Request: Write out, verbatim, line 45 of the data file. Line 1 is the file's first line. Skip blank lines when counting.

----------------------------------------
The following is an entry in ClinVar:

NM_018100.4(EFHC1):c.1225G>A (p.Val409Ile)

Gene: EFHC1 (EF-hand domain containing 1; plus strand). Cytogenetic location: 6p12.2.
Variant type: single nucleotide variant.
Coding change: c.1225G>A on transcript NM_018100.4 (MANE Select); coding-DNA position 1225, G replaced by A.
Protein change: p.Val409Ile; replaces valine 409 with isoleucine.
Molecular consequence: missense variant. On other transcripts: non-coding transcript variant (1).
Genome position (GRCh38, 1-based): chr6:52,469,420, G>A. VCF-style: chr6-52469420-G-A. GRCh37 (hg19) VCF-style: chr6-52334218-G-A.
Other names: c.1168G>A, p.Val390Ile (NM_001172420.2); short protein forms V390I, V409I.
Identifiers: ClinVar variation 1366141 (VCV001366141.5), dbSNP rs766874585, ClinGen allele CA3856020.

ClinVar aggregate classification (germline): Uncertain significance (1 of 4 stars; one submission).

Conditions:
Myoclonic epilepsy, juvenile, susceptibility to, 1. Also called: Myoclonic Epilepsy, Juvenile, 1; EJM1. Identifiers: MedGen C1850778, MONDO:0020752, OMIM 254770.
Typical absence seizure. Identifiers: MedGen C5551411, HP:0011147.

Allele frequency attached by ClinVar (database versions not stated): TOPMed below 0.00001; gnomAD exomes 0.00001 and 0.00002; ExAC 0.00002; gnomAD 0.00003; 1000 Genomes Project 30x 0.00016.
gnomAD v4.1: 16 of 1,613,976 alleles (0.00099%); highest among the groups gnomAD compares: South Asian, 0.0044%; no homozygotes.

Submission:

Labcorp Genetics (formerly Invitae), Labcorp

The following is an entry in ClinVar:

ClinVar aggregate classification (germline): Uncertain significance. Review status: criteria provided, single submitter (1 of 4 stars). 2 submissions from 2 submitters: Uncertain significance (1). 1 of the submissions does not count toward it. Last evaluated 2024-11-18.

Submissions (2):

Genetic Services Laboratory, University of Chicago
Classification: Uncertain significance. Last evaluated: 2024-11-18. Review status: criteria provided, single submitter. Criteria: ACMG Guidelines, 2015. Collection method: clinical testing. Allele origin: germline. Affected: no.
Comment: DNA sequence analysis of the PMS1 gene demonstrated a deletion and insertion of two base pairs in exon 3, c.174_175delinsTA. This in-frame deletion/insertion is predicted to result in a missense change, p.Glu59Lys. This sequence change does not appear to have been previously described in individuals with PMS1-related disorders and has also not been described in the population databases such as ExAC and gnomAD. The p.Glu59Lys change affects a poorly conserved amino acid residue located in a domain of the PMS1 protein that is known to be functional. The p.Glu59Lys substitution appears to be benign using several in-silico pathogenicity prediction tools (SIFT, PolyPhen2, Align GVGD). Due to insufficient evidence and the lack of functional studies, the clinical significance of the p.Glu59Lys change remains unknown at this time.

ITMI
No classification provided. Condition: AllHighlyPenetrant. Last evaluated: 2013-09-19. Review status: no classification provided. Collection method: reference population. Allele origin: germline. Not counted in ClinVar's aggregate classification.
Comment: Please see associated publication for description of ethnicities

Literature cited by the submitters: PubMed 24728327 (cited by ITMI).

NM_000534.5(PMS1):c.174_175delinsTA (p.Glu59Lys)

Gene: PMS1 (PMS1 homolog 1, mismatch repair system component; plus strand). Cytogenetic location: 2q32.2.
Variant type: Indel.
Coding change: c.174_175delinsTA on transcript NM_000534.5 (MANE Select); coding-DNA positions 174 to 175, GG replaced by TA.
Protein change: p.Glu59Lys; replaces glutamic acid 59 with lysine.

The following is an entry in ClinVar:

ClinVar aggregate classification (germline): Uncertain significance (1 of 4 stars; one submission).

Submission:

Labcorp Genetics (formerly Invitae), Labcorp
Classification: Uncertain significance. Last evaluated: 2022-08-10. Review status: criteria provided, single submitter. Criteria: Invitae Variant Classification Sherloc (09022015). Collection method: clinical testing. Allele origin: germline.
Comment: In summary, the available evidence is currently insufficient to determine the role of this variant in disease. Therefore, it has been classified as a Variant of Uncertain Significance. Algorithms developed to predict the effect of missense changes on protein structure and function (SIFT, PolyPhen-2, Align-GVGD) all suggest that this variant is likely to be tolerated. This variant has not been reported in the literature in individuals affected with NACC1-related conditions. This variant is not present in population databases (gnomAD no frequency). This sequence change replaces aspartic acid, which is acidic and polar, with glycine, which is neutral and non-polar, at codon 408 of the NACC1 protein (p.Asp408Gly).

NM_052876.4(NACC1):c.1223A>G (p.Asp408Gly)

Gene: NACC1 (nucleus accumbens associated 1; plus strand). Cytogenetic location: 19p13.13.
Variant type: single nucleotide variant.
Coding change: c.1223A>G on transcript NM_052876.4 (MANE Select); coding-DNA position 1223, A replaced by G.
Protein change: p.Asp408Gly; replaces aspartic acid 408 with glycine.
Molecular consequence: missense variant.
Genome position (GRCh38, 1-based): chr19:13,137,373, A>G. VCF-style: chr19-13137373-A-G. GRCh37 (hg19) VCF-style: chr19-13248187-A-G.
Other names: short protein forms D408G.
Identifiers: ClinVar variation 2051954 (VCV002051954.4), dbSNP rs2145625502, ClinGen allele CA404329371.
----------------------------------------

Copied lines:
Molecular consequence: missense variant.